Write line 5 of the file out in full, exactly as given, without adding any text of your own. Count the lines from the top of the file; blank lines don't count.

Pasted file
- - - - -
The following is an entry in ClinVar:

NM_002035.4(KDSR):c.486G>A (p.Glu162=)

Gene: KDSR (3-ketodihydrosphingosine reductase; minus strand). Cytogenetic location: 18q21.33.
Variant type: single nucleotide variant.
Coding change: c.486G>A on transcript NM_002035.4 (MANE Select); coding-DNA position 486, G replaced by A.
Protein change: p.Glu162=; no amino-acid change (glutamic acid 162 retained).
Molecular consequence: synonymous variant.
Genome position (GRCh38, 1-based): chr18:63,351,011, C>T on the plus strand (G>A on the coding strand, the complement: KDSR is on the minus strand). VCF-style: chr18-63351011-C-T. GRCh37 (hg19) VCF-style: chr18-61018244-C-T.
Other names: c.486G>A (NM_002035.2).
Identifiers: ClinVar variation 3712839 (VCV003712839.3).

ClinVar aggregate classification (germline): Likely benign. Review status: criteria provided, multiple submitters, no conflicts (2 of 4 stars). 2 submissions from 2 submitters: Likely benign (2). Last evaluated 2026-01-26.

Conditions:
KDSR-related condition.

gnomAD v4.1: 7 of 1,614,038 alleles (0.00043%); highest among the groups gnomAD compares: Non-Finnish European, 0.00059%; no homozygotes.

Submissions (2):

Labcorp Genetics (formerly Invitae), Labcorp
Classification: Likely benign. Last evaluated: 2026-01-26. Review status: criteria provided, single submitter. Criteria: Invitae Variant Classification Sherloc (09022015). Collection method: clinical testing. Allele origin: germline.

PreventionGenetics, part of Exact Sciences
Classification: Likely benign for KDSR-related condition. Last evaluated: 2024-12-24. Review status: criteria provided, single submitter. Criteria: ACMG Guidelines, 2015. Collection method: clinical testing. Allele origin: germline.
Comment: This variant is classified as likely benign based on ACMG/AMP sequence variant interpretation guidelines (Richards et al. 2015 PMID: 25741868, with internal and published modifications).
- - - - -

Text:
Coding change: c.486G>A on transcript NM_002035.4 (MANE Select); coding-DNA position 486, G replaced by A.